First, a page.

What is the Great Commission Jesus gave His Church? What does He expect His Church to be doing today? What is each Christian’s part in fulfilling that mission?
What is the Church for? Why did Jesus Christ build the Church of God in the first place? The answers are related to what some call the Great Commission.
But what is that?
How many know what the Great Commission is?
In 2021, Barna pollsters announced:
“More than half of U.S. churchgoers have not heard of the Great Commission.”
Another 25 percent said they had heard of it, but “can’t recall the exact meaning.”
“Additionally, even when presented with a list of passages, 37 percent don’t recognize which well-known passage typically goes by this name.”
Should these statistics concern us? Should we know what the Great Commission is?
To answer those questions, let’s first consider a couple of related questions.
Is the term Great Commission in the Bible?
No, unless you are talking about the subheads that the New King James Version adds near the end of Matthew, Mark and Luke. But these are publishing additions, not part of the original text.
Is the Great Commission a biblical concept?
Jesus definitely gave a mission to the Church, not only in Matthew, Mark and Luke, but also in Acts.
What is the mission of the Church according to the Bible?
We can pull the essence of the mission from two passages in Matthew:
- Matthew 24:14: “And this gospel of the kingdom will be preached in all the world as a witness to all the nations, and then the end will come.”
Some point out that this isn’t a commission, but a prophecy. But it is clear from many other passages that the Church must preach the gospel of the Kingdom of God. The commission in Mark clearly says, “Go into all the world and preach the gospel to every creature” (Mark 16:15).
This mission extended beyond the original apostles. The apostle Paul recognized his part in the responsibility to preach the gospel. He said, “Woe is me if I do not preach the gospel!” (1 Corinthians 9:16). And the last verse of Acts mentions that Paul continued “preaching the kingdom of God.”
- Matthew 28:19-20: “Go therefore and make disciples of all the nations, baptizing them in the name of the Father and of the Son and of the Holy Spirit, teaching them to observe all things that I have commanded you; and lo, I am with you always, even to the end of the age.”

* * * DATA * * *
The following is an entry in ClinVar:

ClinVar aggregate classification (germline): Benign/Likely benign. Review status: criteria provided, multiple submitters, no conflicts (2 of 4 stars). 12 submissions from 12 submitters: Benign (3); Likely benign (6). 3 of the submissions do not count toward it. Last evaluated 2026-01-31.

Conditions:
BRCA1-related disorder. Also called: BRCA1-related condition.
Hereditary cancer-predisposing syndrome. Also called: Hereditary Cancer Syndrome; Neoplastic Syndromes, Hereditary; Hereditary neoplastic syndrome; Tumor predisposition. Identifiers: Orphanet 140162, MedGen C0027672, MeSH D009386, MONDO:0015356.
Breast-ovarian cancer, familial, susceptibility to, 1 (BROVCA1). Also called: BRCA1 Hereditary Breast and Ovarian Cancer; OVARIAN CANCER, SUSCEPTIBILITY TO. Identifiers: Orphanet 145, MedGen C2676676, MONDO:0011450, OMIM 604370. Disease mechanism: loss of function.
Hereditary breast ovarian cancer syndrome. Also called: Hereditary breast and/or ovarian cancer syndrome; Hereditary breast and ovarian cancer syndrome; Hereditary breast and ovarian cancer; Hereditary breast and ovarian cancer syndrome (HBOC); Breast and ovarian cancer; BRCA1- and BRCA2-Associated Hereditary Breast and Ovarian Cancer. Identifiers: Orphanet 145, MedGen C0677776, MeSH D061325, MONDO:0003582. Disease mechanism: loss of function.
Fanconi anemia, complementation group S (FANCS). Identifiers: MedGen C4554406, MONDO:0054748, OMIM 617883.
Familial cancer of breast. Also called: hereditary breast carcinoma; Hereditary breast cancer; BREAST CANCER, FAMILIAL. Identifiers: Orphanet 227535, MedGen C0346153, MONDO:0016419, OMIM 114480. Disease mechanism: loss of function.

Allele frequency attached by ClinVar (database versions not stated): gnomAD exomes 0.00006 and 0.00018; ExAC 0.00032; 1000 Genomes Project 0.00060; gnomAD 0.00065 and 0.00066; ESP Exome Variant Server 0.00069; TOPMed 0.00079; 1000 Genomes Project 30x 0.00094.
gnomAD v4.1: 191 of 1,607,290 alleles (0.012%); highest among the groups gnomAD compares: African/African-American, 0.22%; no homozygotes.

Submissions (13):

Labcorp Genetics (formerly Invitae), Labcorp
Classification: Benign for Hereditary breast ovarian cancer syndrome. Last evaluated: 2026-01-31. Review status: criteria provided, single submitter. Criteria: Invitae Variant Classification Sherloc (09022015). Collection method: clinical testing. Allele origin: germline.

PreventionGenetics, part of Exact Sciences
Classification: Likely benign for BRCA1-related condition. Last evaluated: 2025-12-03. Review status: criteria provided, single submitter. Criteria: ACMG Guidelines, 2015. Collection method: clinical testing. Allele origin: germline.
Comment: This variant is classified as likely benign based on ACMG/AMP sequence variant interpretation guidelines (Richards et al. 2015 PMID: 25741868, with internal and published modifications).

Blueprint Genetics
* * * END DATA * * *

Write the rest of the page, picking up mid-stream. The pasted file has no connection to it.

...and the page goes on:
Beyond giving this message of warning and hope, the Church is also to teach and serve those God calls to repentance through that message.This passage is what many call the Great Commission, with some focusing specifically on the first part. Of course, Jesus gave this instruction to His disciples and hence to the Church. Both parts of the mission—preaching the gospel and preparing and caring for those God calls—work together.
Notice that all of the above scriptures show that this commission is to be a global effort. Christ instructed His disciples to try to reach people in “all nations.” The Church of God today continues to strive to make the gospel message available throughout the world. To learn more, read “The Church: A Worldwide Work.”
The gospel message includes a strong warning and witness about the consequences of sin as described by the prophets (Isaiah 58:1; Ezekiel 33:1-11). This includes a call to repentance.
The message is also a powerful announcement of hope, because the word gospel means good news—the good news of the coming Kingdom of God that will transform the world for the better.
Beyond giving this message of warning and hope, the Church is also to teach and serve those God calls to repentance through that message. Those who repent, are baptized and learn to observe all that Jesus Christ commanded become part of the Church themselves. Then, they, too, become part of the Church’s continuing mission.
Each group of learners (disciples) helps plant the seeds and helps with the harvest of the next group of learners.